Can’t really argue with you here Tsaras. I might substitute Kna ‘64 for the ‘62 but then again both are great.I've been listening to different recordings of Parsifal recently and I have read through the entirety of this thread. My opinions have changed somewhat since my comments here.
Those who have pointed out that Wagner wrote the opera for Bayreuth with the particular acoustics of that theatre in mind know what they are talking about. I have been fortunate enough to see Parsifal at Bayreuth and it's a totally different experience there. I have only seen the opera four times despite having had the chance to see it more often, but I'm only interested in seeing it with a conductor and/or a Kundry who can do it justice or seeing it in Bayreuth. My first Parsifal was at the ROH because I had never seen it and it had a good cast. I've seen it twice with Waltraud Meier, which I traveled to Germany to see. The second time was with Barenboim conducting and that was one of the greatest performances of anything I have ever seen aywhere. The last time I saw the opera was at Bayreuth and you could say that Parsifal is an opera written for the instrument that is the Bayreuth Festspielhaus. Therefore, at least one recording from Bayreuth is essential IMO.
I was surprised to find that from my recent listening the best all round recording is the Kna 62 with Irene Dalis one of the best Kundrys. No, I'd go so far to say that most Kundrys are unsatisfactory and that the only singers who could produce the many facets of that character vocally are Ludwig, Modl, Meier, Callas, Dalis and Ericson. Kna understood the work like no other. Some may prefer his earlier, slower performances (52 is to be preferred over 51 and is possibly Modl's best Kundry), but I can't be without Vickers' Parsifal and so the 64 is also necessary for me.
One of the interesting things about the comments here is that the title role is not the one that people in general buy recordings for. Gurnemanz stands out as needing the right interpreter and I would argue that there's a case for renaming the opera Kundry. However, it is possibly the conductor that is the most important element here. Of the live recordings without Kna, the only one that I feel is really worth something is the Gui due to the pairing of Callas and Christoff who are both superb in their respective parts. Yes, it's cut to shreds and would never be a first (or sole) choice, but the cast is really rather good (in addition to Callas and Christoff, Panerai isn't chopped liver as Amfortas).
I've always been a fan of the Barenboim among the studio recordings, but as someone has pointed out above, whilst act two is wonderful, the outer acts aren't up to the same level and Holle is a rather plain Gurnemanz. My favourite Gurnemanz's are Frick, Christoff and Hotter with Moll somewhere behind them (yes, his is the most beautifully sung, but he doesn't have the gravitas of those previous basses).
I had always discounted the Solti as I'm not a fan of his Wagner as much as I'm not keen on Kollo, but he has such a superb cast and he's not as bombastic as he could be. His is a dramatic pacing of the work that is very different from Kna's, but that works on its own terms. Ludwig is possibly the best Kundry of all and has the perfect mix of dark dramatic mezzo and bright steel that puts her in the same camp as Callas, Modl and Meier, whilst not having technical limitations. Frick is possibly my favourite Gurnemanz, he has it all.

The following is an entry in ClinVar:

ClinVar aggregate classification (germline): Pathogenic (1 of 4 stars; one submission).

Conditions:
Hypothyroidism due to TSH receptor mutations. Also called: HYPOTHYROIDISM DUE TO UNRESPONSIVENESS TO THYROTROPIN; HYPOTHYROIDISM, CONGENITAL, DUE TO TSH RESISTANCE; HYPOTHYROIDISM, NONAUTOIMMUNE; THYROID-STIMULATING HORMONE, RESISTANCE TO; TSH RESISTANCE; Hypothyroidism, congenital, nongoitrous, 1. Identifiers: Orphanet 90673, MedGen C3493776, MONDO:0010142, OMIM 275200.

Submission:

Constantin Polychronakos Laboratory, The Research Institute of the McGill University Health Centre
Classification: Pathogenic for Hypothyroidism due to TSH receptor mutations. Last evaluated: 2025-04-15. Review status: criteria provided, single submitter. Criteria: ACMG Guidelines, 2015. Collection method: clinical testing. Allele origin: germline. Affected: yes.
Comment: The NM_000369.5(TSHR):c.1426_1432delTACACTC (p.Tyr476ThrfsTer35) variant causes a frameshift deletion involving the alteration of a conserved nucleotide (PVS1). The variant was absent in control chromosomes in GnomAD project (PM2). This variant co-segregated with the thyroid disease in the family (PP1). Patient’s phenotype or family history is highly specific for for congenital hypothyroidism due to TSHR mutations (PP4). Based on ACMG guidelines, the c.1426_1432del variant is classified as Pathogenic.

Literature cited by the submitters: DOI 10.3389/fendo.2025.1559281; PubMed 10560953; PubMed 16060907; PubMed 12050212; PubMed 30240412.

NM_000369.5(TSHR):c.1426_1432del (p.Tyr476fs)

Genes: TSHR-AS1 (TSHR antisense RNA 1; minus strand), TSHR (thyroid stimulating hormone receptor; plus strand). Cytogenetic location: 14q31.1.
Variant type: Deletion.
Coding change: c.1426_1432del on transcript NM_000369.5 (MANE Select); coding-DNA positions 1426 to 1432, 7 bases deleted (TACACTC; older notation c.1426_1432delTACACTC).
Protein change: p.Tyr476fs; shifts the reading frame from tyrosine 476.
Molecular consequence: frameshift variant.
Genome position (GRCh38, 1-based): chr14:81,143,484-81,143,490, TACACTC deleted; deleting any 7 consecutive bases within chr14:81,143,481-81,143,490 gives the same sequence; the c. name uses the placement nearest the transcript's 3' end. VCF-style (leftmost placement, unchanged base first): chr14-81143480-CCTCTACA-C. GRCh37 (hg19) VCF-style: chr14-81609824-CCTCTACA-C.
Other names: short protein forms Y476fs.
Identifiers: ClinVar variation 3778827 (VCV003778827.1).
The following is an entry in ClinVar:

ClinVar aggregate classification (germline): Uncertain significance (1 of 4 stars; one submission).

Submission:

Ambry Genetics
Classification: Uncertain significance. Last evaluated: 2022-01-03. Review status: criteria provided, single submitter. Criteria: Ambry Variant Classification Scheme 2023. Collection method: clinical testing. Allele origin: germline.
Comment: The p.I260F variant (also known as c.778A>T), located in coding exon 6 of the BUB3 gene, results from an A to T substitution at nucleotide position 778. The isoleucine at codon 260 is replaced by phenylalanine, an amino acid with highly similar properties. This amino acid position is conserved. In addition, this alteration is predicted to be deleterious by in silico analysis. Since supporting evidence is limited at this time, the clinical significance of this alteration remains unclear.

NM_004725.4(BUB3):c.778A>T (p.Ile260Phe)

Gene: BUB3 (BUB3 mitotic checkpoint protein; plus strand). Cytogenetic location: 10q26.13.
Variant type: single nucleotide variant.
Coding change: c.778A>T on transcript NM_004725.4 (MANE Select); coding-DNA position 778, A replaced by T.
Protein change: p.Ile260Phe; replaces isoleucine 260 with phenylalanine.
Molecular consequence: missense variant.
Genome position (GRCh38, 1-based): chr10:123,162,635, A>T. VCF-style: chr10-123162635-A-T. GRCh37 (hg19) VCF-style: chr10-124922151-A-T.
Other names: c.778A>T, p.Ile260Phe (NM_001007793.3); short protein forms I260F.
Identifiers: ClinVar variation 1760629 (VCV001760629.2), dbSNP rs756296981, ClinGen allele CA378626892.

The only other studio recording I consider worth having is the Barenboim (Meier and Jerusalem are really superb as Kundry and Parsifal and Van Dam is my preferred Amfortas.)
There are two that are often lauded, but they are let down by weak casting and disappointing conducting. Like most people I can't get on with Vejzovic's Kundry. Her conception of the character changes with each line she delivers. Kundry is complex and we should get a range of different Kundrys - the sultry, the tigress, the long suffering, but each of these personas needs to come along at the right time. With Vejzovic one line she is one and then in the next she's a completely different woman. I get the feeling the role is beyond her vocally and she is singing for survival here. That's surprising as I very much like her Ortrud which someone has posted above. Moll sings beautifully and I understand why some consider him the best Gurnemanz (and therefore rate the Karajan or the Kubelik so highly), but I would like more substance to my head of the Grail knights. The main drawback to this set, though, is Karajan's self reverential conducting. It's not just that it's slow, but that he doesn't use that extra time to produce anything meaningful. Kna and Barenboim take time to let the music organically grow out of its own material. Karajan is just revelling in the sound of his orchestra.
Kubelik is a different beast, you can tell he really cares about this music and he knows his craft. However, I find his version is neither one thing nor another. His cast is weak. Minton is too light a mezzo to really get down and dirty as Kundry and Weikl is totally forgettable. Moll is fine, but lacks oomph, as does this version overall.
Kna (Thomas, Hotter, Dalis) Bayreuth 1962
Gui (Callas, Christoff, Panerai) RAI 1950
Kna (Windgassen, Weber, Modl) Bayreuth 1952
Solti (Kollo, Frick, Ludwig) VPO
Barenboim (Jerusalem, Holle, Meier) BPO